At present, farmers have late kharif and rabi onions in storage. While the former has a shorter shelf life, the latter, due to its lower moisture content, has a longer shelf life
In response to the 10-day lockdown in Nashik district, traders and market committees have decided to go directly to farmers’ fields to buy onions. The Lasalgaon Market Committee has made a detailed plan for farmers to sell their produce at the farm gate under its supervision to prevent complaints of cheating.
Nashik, like other districts of Maharashtra, has resorted to a strict 10-day lockdown to break the chain of transmission of Covid-19. During lockdown, which is to last till May 23, household essentials like milk and vegetables will be delivered at home. The district collector has also ordered the closure of agricultural produce marketing committees, but farmers who wish to sell their produce are free to do so as traders are allowed to carry out trade directly at the farm gate.
At present, farmers have late kharif and rabi onions in storage. While the former has a shorter shelf life, the latter, due to its lower moisture content, has a longer shelf life. Mostly farmers will store their rabi produce, which has been harvested after March, in on-field moisture proof structures called kanda chawls to stop them sprouting green shoots. This stored onion would feed the market till the arrival of the new stock after Diwali.
Survarna Jagtap, chairperson of Lasalgaon’s wholesale market in Niphad taluka of the district, said closure of trade in wholesale markets made preparation for farm gate trade possible. Employees of the market committees had been assigned to traders and commission agents, whom farmers could contact for direct sale, Jagtap said. “In case a farmer wants to sell, they are advised to contact traders. The trade would be carried out at the farm gate under the supervision of market representatives,” she said.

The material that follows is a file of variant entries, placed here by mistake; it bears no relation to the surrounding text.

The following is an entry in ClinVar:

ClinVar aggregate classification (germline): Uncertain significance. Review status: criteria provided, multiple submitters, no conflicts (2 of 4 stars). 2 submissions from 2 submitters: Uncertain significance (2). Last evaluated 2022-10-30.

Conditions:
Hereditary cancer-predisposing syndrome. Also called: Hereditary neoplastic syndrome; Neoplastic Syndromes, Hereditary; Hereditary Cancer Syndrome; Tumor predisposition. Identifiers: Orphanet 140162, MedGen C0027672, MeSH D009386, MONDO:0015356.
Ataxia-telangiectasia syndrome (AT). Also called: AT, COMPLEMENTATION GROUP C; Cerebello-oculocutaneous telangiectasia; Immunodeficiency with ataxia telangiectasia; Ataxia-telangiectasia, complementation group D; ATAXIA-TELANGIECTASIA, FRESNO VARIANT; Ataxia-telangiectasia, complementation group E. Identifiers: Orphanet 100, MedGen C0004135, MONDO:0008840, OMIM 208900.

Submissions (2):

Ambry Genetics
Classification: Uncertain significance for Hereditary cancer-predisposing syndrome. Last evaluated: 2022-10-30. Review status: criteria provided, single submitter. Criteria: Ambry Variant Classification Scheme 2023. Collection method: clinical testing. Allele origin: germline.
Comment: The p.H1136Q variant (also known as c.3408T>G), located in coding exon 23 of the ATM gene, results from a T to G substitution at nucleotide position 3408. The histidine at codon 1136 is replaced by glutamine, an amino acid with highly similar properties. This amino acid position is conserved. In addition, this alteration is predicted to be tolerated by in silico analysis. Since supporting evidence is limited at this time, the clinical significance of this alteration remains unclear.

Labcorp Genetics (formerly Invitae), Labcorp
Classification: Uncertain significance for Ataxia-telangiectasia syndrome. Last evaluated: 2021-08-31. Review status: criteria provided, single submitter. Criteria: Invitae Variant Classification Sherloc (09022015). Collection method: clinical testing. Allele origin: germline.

The state has long denotified vegetables from market committees that allows traders to buy from farmers without the supervision of market committees. But numerous complaints of cheating have made farmers wary of farm gate sales.
Nashik is also the centre for large-scale procurement of onions by farmer producer companies (FPC). Eknath Sanap, director of Goda Dharna FPC in Sinnar taluka of the district, said their procurement centres were open and farmers who wanted to sell were bringing in their produce. “In Ahmednagar, Pune, the FPCs procure at the farm gate,” he said.
MahaFPC — the consortium of FPCs in the state — has been mandated to procure around 25,000 tonnes of onion by National Agricultural Cooperative Marketing Federation (NAFED), but the consortium is hopeful of procuring 50,000 tonnes. State-wise, NAFED intends to procure around 1.5 lakh tonnes of the bulb this season.
Sanap and Jagtap said at present farmers were not in a hurry to sell their produce. Jagtap also said late kharif onions had higher probability of moisture loss, so around 10 to 15 per cent farmers would like to offload their produce. Sanap, however, said most farmers were wary of social contact as the spread of Covid-19 in rural areas was like “wildfire”. “While trade is on, few are venturing out,” he added.
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